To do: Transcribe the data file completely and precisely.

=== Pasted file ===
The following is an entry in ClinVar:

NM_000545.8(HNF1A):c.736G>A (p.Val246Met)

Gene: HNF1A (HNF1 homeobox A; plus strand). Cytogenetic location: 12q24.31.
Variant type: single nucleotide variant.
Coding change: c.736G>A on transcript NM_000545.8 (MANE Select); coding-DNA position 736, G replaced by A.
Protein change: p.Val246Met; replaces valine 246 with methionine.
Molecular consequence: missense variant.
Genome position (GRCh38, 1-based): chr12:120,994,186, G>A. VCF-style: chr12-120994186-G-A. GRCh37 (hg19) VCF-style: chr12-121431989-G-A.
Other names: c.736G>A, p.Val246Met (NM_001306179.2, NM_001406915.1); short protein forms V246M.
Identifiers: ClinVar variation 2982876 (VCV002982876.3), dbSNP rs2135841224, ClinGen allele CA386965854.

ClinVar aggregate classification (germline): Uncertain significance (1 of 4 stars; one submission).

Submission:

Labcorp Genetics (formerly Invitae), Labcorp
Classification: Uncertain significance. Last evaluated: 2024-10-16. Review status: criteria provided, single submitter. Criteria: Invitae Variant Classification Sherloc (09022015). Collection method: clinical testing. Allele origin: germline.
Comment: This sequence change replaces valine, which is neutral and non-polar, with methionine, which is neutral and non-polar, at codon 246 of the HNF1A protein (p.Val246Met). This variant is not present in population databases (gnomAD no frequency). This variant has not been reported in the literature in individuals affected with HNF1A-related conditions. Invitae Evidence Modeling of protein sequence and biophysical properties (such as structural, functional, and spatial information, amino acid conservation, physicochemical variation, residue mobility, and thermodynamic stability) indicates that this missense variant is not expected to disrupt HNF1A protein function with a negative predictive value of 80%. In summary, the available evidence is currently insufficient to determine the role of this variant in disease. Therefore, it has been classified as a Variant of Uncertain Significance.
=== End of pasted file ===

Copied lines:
The following is an entry in ClinVar:

NM_000545.8(HNF1A):c.736G>A (p.Val246Met)

Gene: HNF1A (HNF1 homeobox A; plus strand). Cytogenetic location: 12q24.31.
Variant type: single nucleotide variant.
Coding change: c.736G>A on transcript NM_000545.8 (MANE Select); coding-DNA position 736, G replaced by A.
Protein change: p.Val246Met; replaces valine 246 with methionine.
Molecular consequence: missense variant.
Genome position (GRCh38, 1-based): chr12:120,994,186, G>A. VCF-style: chr12-120994186-G-A. GRCh37 (hg19) VCF-style: chr12-121431989-G-A.
Other names: c.736G>A, p.Val246Met (NM_001306179.2, NM_001406915.1); short protein forms V246M.
Identifiers: ClinVar variation 2982876 (VCV002982876.3), dbSNP rs2135841224, ClinGen allele CA386965854.

ClinVar aggregate classification (germline): Uncertain significance (1 of 4 stars; one submission).

Submission:

Labcorp Genetics (formerly Invitae), Labcorp
Classification: Uncertain significance. Last evaluated: 2024-10-16. Review status: criteria provided, single submitter. Criteria: Invitae Variant Classification Sherloc (09022015). Collection method: clinical testing. Allele origin: germline.
Comment: This sequence change replaces valine, which is neutral and non-polar, with methionine, which is neutral and non-polar, at codon 246 of the HNF1A protein (p.Val246Met). This variant is not present in population databases (gnomAD no frequency). This variant has not been reported in the literature in individuals affected with HNF1A-related conditions. Invitae Evidence Modeling of protein sequence and biophysical properties (such as structural, functional, and spatial information, amino acid conservation, physicochemical variation, residue mobility, and thermodynamic stability) indicates that this missense variant is not expected to disrupt HNF1A protein function with a negative predictive value of 80%. In summary, the available evidence is currently insufficient to determine the role of this variant in disease. Therefore, it has been classified as a Variant of Uncertain Significance.